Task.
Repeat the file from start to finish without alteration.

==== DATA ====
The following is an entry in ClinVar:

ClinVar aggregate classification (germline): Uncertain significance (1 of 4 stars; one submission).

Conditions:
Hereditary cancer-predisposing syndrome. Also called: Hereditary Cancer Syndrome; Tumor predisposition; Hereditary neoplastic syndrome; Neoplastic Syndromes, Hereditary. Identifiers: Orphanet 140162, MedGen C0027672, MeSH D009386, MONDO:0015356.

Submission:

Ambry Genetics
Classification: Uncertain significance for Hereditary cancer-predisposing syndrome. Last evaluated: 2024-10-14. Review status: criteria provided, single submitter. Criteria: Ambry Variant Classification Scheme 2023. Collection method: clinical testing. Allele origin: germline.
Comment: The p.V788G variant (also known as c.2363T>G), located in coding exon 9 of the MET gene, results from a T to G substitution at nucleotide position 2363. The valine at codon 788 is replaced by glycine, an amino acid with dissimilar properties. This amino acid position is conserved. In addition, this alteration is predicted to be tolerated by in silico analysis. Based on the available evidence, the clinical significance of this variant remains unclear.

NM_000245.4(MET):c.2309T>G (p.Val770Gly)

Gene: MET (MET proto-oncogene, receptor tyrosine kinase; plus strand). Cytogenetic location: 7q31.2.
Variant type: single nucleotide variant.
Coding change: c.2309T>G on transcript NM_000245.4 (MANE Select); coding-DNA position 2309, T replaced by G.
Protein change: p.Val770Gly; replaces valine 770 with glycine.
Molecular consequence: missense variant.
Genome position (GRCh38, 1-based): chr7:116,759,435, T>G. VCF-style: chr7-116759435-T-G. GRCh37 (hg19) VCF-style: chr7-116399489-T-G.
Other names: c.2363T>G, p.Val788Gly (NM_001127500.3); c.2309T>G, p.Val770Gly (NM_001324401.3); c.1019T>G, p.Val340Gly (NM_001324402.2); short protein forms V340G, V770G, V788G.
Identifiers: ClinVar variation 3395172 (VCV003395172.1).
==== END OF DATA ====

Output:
The following is an entry in ClinVar:

ClinVar aggregate classification (germline): Uncertain significance (1 of 4 stars; one submission).

Conditions:
Hereditary cancer-predisposing syndrome. Also called: Hereditary Cancer Syndrome; Tumor predisposition; Hereditary neoplastic syndrome; Neoplastic Syndromes, Hereditary. Identifiers: Orphanet 140162, MedGen C0027672, MeSH D009386, MONDO:0015356.

Submission:

Ambry Genetics
Classification: Uncertain significance for Hereditary cancer-predisposing syndrome. Last evaluated: 2024-10-14. Review status: criteria provided, single submitter. Criteria: Ambry Variant Classification Scheme 2023. Collection method: clinical testing. Allele origin: germline.
Comment: The p.V788G variant (also known as c.2363T>G), located in coding exon 9 of the MET gene, results from a T to G substitution at nucleotide position 2363. The valine at codon 788 is replaced by glycine, an amino acid with dissimilar properties. This amino acid position is conserved. In addition, this alteration is predicted to be tolerated by in silico analysis. Based on the available evidence, the clinical significance of this variant remains unclear.

NM_000245.4(MET):c.2309T>G (p.Val770Gly)

Gene: MET (MET proto-oncogene, receptor tyrosine kinase; plus strand). Cytogenetic location: 7q31.2.
Variant type: single nucleotide variant.
Coding change: c.2309T>G on transcript NM_000245.4 (MANE Select); coding-DNA position 2309, T replaced by G.
Protein change: p.Val770Gly; replaces valine 770 with glycine.
Molecular consequence: missense variant.
Genome position (GRCh38, 1-based): chr7:116,759,435, T>G. VCF-style: chr7-116759435-T-G. GRCh37 (hg19) VCF-style: chr7-116399489-T-G.
Other names: c.2363T>G, p.Val788Gly (NM_001127500.3); c.2309T>G, p.Val770Gly (NM_001324401.3); c.1019T>G, p.Val340Gly (NM_001324402.2); short protein forms V340G, V770G, V788G.
Identifiers: ClinVar variation 3395172 (VCV003395172.1).